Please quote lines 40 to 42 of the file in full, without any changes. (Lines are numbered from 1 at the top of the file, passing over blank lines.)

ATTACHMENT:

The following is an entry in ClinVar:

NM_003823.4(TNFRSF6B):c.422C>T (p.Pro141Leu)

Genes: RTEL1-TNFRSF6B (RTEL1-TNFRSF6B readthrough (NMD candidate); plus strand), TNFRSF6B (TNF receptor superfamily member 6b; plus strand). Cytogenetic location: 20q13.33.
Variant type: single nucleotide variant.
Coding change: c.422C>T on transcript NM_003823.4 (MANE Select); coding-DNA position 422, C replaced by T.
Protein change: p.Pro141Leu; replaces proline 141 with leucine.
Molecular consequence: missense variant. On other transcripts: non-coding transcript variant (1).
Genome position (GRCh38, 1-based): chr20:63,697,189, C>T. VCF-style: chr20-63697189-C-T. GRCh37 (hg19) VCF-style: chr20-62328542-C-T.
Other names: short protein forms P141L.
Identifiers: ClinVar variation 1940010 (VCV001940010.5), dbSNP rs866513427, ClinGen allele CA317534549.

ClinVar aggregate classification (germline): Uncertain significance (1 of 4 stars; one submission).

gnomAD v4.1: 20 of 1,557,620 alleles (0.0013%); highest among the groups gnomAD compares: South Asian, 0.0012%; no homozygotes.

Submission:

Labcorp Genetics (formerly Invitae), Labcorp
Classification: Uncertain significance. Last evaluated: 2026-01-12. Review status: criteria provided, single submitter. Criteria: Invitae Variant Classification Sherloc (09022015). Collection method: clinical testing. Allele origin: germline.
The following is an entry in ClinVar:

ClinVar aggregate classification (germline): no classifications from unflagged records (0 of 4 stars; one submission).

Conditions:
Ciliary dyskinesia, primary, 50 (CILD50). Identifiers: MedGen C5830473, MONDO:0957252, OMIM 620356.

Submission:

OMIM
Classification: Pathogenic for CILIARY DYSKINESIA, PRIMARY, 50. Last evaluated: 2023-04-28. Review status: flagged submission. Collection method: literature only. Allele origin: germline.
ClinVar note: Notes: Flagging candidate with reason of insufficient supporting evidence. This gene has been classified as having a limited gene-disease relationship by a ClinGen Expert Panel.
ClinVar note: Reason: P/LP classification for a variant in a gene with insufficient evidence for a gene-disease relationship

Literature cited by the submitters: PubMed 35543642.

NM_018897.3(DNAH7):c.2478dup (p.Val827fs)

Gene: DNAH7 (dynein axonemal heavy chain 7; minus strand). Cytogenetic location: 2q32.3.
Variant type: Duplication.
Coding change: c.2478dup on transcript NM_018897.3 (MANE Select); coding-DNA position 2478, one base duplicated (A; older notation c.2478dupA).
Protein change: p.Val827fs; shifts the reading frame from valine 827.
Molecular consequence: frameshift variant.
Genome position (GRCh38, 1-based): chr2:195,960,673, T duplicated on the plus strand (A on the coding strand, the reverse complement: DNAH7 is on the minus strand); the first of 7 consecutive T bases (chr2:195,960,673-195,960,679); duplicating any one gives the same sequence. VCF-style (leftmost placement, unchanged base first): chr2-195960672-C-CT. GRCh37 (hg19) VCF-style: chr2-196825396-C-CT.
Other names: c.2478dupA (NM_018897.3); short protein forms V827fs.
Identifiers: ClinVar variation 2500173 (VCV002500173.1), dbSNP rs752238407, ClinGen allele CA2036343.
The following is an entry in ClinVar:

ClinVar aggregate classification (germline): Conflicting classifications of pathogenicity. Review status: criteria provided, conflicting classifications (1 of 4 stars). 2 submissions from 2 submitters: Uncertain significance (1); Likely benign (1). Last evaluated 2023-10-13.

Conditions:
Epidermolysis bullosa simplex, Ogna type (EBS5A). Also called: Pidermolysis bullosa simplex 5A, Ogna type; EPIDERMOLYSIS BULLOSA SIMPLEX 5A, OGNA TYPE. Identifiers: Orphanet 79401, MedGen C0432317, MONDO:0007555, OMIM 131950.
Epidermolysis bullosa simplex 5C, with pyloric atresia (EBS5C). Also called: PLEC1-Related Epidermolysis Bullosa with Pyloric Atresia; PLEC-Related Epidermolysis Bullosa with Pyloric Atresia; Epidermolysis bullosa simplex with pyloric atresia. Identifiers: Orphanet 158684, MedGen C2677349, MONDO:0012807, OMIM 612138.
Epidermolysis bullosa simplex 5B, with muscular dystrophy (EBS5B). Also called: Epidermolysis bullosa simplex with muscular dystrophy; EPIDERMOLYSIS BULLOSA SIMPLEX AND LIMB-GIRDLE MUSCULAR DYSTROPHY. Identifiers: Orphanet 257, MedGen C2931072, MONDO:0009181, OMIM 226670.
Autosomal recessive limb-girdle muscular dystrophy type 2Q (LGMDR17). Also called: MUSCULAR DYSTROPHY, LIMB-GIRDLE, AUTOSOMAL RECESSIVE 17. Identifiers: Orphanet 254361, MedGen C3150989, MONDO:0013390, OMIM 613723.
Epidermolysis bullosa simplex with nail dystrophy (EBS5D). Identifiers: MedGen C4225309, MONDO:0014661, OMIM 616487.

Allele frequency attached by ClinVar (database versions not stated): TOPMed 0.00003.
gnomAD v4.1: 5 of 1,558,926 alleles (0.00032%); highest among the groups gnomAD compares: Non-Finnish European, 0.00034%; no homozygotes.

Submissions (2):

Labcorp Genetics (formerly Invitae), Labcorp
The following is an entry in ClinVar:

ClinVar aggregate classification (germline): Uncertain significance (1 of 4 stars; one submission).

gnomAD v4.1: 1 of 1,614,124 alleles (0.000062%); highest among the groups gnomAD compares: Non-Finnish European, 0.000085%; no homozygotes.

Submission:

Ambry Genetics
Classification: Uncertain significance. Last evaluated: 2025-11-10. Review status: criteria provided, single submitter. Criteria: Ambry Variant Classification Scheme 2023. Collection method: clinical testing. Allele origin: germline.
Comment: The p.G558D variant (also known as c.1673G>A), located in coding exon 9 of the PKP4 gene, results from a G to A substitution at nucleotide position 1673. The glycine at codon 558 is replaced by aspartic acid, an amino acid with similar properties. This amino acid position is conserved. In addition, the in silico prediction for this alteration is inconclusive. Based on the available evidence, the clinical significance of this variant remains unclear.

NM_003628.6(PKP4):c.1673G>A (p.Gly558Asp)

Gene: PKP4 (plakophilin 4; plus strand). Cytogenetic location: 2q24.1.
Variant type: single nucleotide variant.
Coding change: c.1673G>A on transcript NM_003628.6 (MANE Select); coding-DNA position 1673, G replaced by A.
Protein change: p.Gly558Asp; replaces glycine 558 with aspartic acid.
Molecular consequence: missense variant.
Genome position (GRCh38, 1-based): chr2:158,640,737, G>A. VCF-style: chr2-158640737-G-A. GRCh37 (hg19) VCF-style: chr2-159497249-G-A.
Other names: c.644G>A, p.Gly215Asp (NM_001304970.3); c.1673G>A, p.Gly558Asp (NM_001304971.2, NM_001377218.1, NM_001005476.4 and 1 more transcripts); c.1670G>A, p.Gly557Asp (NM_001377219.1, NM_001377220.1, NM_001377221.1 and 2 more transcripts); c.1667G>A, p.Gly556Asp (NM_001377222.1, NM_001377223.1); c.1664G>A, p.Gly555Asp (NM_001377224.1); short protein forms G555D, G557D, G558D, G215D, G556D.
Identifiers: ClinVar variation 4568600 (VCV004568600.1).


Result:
Epidermolysis bullosa simplex 5B, with muscular dystrophy (EBS5B). Also called: Epidermolysis bullosa simplex with muscular dystrophy; EPIDERMOLYSIS BULLOSA SIMPLEX AND LIMB-GIRDLE MUSCULAR DYSTROPHY. Identifiers: Orphanet 257, MedGen C2931072, MONDO:0009181, OMIM 226670.
Autosomal recessive limb-girdle muscular dystrophy type 2Q (LGMDR17). Also called: MUSCULAR DYSTROPHY, LIMB-GIRDLE, AUTOSOMAL RECESSIVE 17. Identifiers: Orphanet 254361, MedGen C3150989, MONDO:0013390, OMIM 613723.
Epidermolysis bullosa simplex with nail dystrophy (EBS5D). Identifiers: MedGen C4225309, MONDO:0014661, OMIM 616487.